Friday, October 22, 2010

I need to turn off the TV!

This election cycle is delving to a level of trash and triviality, and I don’t mean the soon-to-be complete cycle of debates (where Gov. Pat Quinn gave us a fortune cookie-like line when he said, “99 percent of life is showing up”).

I’m talking about all those campaign ads that pop up in bunches – one right after the other – on our local television, giving the candidates a chance to tout themselves and smack each other, while also letting the partisan committees in Washington come up with statements that would be downright slanderous any other time of the year.

SOME OF YOU, I’m sure, are shaking your head and wondering to yourselves, “Where have you been?” I know that campaign ads are as inaccurate as libel laws permit – the tiny nugget of truth is very well buried under a message of slime.

It’s just that I had an experience earlier this week that reinforced the tackiness level of such advertising – I was stuck in a doctor’s office.

In my case, my mother had a medical appointment and needed a ride to her doctor out in southwest suburban Alsip. Which means that for the two hours I was stuck in the waiting room, I had a choice of paying attention to the waiting-room television set, or reading the months-old magazines sitting in a basket.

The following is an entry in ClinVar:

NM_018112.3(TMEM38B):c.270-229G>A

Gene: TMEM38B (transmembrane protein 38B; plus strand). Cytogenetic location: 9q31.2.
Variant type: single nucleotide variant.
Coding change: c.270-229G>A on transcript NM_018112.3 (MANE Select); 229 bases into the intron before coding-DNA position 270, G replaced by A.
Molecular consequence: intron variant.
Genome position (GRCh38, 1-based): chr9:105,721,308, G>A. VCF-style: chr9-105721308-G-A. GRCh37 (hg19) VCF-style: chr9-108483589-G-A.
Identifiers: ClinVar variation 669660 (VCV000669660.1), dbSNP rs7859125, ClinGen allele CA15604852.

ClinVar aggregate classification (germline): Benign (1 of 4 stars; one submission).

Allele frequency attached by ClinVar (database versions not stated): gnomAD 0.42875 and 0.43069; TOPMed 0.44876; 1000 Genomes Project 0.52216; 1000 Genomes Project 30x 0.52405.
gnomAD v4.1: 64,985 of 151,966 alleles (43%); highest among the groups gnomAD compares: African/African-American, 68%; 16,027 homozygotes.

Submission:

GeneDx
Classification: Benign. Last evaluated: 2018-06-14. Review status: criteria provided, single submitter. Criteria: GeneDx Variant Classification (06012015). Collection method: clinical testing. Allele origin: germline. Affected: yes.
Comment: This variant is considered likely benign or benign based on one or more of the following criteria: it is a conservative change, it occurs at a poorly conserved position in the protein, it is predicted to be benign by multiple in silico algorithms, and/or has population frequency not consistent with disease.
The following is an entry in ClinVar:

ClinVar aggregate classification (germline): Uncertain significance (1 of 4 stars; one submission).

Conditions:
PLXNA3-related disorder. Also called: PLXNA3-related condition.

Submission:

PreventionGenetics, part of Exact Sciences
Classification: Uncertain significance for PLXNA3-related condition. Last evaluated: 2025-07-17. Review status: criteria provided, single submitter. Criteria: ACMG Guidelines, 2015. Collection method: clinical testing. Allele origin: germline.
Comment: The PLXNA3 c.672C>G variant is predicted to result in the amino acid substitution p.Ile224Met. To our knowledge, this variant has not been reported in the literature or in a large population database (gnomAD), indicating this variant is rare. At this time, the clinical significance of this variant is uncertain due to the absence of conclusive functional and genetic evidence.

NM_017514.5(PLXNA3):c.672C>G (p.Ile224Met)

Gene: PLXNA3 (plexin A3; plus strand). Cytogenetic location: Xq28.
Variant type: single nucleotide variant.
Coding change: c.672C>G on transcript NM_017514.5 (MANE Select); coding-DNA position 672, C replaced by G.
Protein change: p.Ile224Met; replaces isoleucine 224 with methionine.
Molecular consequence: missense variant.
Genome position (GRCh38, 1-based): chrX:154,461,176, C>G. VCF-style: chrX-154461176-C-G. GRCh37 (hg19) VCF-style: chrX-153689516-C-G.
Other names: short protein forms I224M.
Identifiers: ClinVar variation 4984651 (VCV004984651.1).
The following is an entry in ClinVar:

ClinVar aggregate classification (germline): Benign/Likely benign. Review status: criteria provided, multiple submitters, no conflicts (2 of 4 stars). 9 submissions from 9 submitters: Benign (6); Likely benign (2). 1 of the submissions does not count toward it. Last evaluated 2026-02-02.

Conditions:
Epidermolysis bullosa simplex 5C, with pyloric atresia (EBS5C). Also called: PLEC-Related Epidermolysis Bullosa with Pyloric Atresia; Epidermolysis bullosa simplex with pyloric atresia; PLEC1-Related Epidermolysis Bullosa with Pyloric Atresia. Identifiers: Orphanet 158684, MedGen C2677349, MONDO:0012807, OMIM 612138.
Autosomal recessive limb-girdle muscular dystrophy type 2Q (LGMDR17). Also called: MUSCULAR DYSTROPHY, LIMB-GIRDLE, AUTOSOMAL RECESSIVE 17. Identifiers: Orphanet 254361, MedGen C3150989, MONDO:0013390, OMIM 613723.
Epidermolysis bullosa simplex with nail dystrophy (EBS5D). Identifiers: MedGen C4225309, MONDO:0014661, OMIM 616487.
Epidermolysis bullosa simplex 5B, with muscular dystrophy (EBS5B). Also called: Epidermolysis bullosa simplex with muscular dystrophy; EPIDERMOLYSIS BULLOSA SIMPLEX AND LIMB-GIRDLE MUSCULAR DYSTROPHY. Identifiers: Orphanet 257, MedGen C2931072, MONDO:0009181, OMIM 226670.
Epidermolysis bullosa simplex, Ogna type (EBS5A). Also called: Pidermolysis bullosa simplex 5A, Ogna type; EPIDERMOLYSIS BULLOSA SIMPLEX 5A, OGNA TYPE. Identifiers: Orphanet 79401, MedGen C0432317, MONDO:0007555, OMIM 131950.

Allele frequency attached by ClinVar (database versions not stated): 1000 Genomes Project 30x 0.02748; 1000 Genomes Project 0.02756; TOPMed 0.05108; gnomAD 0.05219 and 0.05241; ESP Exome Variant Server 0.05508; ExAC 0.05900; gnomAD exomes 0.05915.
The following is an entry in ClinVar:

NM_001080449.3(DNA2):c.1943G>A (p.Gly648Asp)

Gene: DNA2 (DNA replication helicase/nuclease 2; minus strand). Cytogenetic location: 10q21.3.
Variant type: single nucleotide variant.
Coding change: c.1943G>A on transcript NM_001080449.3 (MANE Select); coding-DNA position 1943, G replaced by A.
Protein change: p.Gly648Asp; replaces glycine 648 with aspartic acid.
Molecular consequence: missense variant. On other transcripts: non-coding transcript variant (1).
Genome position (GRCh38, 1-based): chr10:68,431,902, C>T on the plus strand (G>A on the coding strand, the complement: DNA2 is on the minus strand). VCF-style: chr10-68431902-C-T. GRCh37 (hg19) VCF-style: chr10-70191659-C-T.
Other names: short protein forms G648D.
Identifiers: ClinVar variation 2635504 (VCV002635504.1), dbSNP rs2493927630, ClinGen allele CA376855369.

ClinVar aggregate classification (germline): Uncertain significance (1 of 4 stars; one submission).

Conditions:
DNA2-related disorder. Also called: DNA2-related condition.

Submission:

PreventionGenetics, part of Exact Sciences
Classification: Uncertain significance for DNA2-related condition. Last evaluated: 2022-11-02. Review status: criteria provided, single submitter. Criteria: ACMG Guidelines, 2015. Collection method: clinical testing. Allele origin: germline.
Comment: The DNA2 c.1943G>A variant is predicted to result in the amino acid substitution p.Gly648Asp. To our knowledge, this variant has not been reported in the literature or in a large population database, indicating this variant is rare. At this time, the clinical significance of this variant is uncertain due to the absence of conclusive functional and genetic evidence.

Which means I FINALLY got around to reading in-full Time magazine’s weeks-old piece about the growth of militias who are preparing for the day when an Obama-like president will try to thoroughly subvert their vision of what this country should be about.

BUT THAT ONLY lasted so long, which means my attention eventually had to swing up to the television set, which was tuned to WGN-TV and their morning programming line-up (Regis & Kelly, Rachael Ray, etc.).

During the commercial breaks, we got the overload of campaign advertising – minutes-long spurts of campaign after campaign taking their best pot-shots at the opposition.

I was reduced to the level of being the crazy person talking back to the television screen at the points when I knew the factual background behind the “charges” and exactly how much of a distortion (such as trying to say that GOP gubernatorial hopeful William Brady is some sort of tax deadbeat or cheat because he went a couple of years without owing any federal taxes) the candidates were trying to push off on the electorate.

I’m sure there is a receptionist who thinks I have “lost it.” Fortunately for me, she was polite enough not to call me out on my behavior.

SOMETIMES, MY PROBLEM is that the images are just too goofy for anyone to take any message seriously. Such as the ad depicting Democratic congressional hopeful Dan Seals as a bobbing-head doll, bopping along in perfect unison with House Speaker Nancy Pelosi, D-Calif.

I’m not aware that the two are particularly close, unless one wants to buy the logic that every member of the Democratic caucus is somehow Pelosi’s servant – existing solely to take orders from “her Royal highness” herself.

Then, there seems to be some disagreement among the candidates as to how to attack specific individuals. Take Alexi Giannoulias, the current Illinois treasurer who wants to be the new U.S. Senate member from Illinois.